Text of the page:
by Andrea Frascione, staff writer
In these challenging economic times, despite our increasingly expensive brand-oriented tastes, even the good old American shopping mall is perilously at risk. Previously a ‘mecca’ for fashionistas, retail marketers are looking toward a different hybrid concept of what the future in shopping beholds. The ICSC (International Council of Shopping Centers) held its Future Image Architecture Competition this spring, showcasing the best ideas in sustainable retail design. The winner was Arrowstreet Inc.’s I-Marketplace concept, a commuter-based shopping environment tuned into today’s urban lifestyle trends.
“The Retail Center of the future is envisioned as a linear integration of sustainable wind powered rail and a multi-use marketplace that changes over the course of the day,” says Curt Hazlett of SCT (Shopping Centers Today) magazine, “Focusing on the ‘customization of place’, the realm of shopping merges with the realm of social networking as it is engaged through hand-held mobile devices and experienced in person.”
Its customizable, moveable retail kiosks function according to commuter/shoppers’ needs and impulse-buy desires as they get off the train: from gourmet coffee carts in the morning, to designer clothing and farmers’ markets at midday, and finally seamlessly transforming into restaurants and entertainment areas at night. Interactive projected advertisements inside the trains link directly to the boutiques at various stations (or marketplaces), making reserving a table for dinner or setting aside merchandise for pick-up later on, as easy as the touch of a button from your ‘window shopping’ seat. Reminiscent of European railway stations with its high, vaulted ceilings and overabundance of light, shiny tiled floors and all the hustle and bustle of an old-world ‘agora’, this mall of the future retains a certain charm integral to consumer loyalty of a bygone era. The spacious yet high-tech feeling recalls an era when Frank Lloyd Wright and Eero Saarinen were leaders of the commercial architecture game. Famed buildings such as the Guggenheim Museum in New York and the TWA flight terminal at Kennedy airport, respectively, still inspire today’s great thinkers designing for tomorrow.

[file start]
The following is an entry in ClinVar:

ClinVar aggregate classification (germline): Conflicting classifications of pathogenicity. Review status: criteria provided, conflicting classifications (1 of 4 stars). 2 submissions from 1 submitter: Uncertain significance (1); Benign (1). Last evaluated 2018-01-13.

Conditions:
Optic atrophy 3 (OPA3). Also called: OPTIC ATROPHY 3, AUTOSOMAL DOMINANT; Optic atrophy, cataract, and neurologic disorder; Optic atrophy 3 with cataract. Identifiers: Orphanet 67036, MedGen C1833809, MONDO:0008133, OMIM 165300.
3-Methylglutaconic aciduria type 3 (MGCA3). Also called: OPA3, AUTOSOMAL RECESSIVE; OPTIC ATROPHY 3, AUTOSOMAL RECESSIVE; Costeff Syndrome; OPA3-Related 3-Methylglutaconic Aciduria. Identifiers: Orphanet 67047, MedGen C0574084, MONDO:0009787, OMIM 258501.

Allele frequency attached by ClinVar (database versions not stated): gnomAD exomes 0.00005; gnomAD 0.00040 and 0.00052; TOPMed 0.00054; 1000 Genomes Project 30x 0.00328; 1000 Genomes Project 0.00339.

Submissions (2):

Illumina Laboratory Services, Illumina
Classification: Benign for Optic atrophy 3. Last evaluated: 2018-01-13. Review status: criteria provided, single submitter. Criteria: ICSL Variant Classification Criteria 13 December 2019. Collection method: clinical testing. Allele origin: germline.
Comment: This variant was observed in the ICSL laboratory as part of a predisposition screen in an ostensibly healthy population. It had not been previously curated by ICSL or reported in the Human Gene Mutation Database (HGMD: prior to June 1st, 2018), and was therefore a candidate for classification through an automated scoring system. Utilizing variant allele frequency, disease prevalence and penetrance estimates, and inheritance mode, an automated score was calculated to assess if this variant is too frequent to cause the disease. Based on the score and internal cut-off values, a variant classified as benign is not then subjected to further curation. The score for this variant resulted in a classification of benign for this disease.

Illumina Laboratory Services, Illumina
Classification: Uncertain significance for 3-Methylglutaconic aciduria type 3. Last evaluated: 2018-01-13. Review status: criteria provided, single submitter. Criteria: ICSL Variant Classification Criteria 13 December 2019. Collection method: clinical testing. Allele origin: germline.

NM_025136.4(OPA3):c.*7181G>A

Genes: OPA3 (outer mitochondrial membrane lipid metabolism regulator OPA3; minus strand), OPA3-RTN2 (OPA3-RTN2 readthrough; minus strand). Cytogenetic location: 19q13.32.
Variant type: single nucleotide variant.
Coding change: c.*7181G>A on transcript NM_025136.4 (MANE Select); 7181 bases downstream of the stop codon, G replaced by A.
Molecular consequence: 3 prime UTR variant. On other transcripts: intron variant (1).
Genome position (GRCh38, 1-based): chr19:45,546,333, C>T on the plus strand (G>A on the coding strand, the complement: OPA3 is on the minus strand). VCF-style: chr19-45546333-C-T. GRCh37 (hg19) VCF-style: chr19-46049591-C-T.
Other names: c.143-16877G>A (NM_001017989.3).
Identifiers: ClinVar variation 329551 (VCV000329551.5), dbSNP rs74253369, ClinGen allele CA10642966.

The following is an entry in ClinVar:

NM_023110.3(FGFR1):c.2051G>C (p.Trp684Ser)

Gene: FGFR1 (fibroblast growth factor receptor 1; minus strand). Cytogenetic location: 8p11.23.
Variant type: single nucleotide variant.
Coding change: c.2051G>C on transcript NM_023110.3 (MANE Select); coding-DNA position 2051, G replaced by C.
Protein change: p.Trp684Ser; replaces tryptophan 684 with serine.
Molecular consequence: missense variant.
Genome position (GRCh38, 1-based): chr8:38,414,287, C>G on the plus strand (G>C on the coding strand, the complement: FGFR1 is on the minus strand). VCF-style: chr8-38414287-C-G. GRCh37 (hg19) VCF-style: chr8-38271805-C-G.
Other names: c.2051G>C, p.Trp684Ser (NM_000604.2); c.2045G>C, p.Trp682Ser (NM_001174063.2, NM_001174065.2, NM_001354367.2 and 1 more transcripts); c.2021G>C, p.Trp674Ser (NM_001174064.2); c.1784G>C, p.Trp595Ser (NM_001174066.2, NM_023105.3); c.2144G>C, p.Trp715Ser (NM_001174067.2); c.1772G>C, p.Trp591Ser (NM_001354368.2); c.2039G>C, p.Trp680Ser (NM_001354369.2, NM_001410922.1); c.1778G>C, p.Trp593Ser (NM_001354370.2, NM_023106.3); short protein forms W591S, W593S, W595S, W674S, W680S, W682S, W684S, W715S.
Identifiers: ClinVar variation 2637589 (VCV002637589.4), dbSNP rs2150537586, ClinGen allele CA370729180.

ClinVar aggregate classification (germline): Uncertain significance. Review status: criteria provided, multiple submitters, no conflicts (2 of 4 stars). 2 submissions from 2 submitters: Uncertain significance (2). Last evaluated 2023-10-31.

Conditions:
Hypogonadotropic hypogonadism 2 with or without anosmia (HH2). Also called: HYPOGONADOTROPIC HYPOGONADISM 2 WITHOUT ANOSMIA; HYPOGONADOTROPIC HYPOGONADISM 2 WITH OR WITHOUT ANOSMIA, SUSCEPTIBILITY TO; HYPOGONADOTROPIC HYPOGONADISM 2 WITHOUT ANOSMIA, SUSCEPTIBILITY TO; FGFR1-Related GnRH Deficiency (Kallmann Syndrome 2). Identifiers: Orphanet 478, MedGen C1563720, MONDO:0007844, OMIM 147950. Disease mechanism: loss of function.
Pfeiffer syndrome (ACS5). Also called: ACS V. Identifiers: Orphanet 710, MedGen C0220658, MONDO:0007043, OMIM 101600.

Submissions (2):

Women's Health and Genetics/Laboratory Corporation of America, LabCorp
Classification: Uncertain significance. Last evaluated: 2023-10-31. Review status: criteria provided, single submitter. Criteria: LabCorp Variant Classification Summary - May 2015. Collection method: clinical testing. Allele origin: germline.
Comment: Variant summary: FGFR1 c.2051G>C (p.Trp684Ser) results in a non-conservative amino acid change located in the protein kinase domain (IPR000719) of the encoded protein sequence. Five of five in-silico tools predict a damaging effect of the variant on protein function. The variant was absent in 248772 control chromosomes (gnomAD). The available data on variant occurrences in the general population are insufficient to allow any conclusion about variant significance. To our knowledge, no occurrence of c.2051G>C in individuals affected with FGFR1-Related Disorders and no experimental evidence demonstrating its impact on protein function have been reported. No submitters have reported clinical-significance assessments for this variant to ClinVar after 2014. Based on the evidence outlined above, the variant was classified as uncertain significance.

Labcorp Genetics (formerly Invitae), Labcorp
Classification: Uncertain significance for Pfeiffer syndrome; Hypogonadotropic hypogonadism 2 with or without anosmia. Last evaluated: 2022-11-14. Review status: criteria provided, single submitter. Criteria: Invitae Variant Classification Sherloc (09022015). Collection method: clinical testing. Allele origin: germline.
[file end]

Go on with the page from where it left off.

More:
But can the look and feel of a shopping mall ultimately affect its stores’ sales figures?
As more and more once-trendy labels have fallen prey to their own limited potential, we see a growing trend of horizontal diversification from clothing lines delving into accessories, house-wares and even the cosmetics market. Despite attempting to appeal to more refined tastes, Crocs may be on its way out: only in business for the past seven years, it lost nearly $200 million in sales in 2008, resorting to job cuts this year in order to stave off bankruptcy. Among other popular chains now filing for bankruptcy protection? Crabtree & Evelyn, Bombay Company and Sharper Image. Sales have been reported as plummeting, employees netting less than half their take-home pay just a couple of years ago as commissions remain at a standstill minimum.
“June sales…dropped 4.7 percent (this year) as compared with last year…specialty retailers took one of the biggest hits, with sales at Abercrombie plummeting 32 percent, the worst performance of any retailer…” says Washington Post reporter, Ylan Q. Mui.
Some tried and true brands have attempted to stave off their eventual demise by launching new, hipper lines targeted to teens – an increasingly discriminating market share of the population. One such label is flourishing even in this downturn economy: PS by Aeropostale is off to a good start this back-to-school season. Last week’s sales showed a $38.6 million profit – up from $21.1 million just one year ago.